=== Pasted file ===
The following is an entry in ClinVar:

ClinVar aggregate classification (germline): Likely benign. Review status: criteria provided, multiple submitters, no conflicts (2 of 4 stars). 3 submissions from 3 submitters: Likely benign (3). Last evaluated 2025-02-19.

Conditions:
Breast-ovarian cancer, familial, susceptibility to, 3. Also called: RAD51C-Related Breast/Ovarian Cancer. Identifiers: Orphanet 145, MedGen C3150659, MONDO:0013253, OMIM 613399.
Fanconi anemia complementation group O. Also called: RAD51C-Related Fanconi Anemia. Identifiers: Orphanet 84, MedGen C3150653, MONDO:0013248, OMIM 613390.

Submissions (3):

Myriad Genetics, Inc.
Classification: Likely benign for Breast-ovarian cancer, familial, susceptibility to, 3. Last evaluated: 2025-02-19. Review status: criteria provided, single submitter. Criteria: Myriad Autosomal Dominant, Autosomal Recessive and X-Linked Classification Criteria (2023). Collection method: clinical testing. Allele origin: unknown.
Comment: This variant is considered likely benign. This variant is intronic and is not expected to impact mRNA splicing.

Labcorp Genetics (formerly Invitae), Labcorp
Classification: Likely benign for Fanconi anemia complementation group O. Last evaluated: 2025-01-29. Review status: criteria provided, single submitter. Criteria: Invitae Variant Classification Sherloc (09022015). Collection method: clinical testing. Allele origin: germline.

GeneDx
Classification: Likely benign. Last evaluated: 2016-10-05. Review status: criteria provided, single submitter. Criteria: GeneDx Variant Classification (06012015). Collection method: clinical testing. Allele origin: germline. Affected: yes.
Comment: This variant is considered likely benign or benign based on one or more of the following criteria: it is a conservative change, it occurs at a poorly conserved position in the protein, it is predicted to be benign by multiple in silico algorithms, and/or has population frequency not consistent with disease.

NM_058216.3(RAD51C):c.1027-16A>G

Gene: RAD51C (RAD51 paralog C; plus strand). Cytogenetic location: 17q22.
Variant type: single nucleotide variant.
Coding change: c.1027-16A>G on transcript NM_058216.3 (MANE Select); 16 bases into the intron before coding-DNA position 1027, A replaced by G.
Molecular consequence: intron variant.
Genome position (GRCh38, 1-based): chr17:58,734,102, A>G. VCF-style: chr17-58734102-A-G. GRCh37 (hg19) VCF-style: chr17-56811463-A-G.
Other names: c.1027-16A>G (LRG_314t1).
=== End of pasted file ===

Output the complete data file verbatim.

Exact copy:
The following is an entry in ClinVar:

ClinVar aggregate classification (germline): Likely benign. Review status: criteria provided, multiple submitters, no conflicts (2 of 4 stars). 3 submissions from 3 submitters: Likely benign (3). Last evaluated 2025-02-19.

Conditions:
Breast-ovarian cancer, familial, susceptibility to, 3. Also called: RAD51C-Related Breast/Ovarian Cancer. Identifiers: Orphanet 145, MedGen C3150659, MONDO:0013253, OMIM 613399.
Fanconi anemia complementation group O. Also called: RAD51C-Related Fanconi Anemia. Identifiers: Orphanet 84, MedGen C3150653, MONDO:0013248, OMIM 613390.

Submissions (3):

Myriad Genetics, Inc.
Classification: Likely benign for Breast-ovarian cancer, familial, susceptibility to, 3. Last evaluated: 2025-02-19. Review status: criteria provided, single submitter. Criteria: Myriad Autosomal Dominant, Autosomal Recessive and X-Linked Classification Criteria (2023). Collection method: clinical testing. Allele origin: unknown.
Comment: This variant is considered likely benign. This variant is intronic and is not expected to impact mRNA splicing.

Labcorp Genetics (formerly Invitae), Labcorp
Classification: Likely benign for Fanconi anemia complementation group O. Last evaluated: 2025-01-29. Review status: criteria provided, single submitter. Criteria: Invitae Variant Classification Sherloc (09022015). Collection method: clinical testing. Allele origin: germline.

GeneDx
Classification: Likely benign. Last evaluated: 2016-10-05. Review status: criteria provided, single submitter. Criteria: GeneDx Variant Classification (06012015). Collection method: clinical testing. Allele origin: germline. Affected: yes.
Comment: This variant is considered likely benign or benign based on one or more of the following criteria: it is a conservative change, it occurs at a poorly conserved position in the protein, it is predicted to be benign by multiple in silico algorithms, and/or has population frequency not consistent with disease.

NM_058216.3(RAD51C):c.1027-16A>G

Gene: RAD51C (RAD51 paralog C; plus strand). Cytogenetic location: 17q22.
Variant type: single nucleotide variant.
Coding change: c.1027-16A>G on transcript NM_058216.3 (MANE Select); 16 bases into the intron before coding-DNA position 1027, A replaced by G.
Molecular consequence: intron variant.
Genome position (GRCh38, 1-based): chr17:58,734,102, A>G. VCF-style: chr17-58734102-A-G. GRCh37 (hg19) VCF-style: chr17-56811463-A-G.
Other names: c.1027-16A>G (LRG_314t1).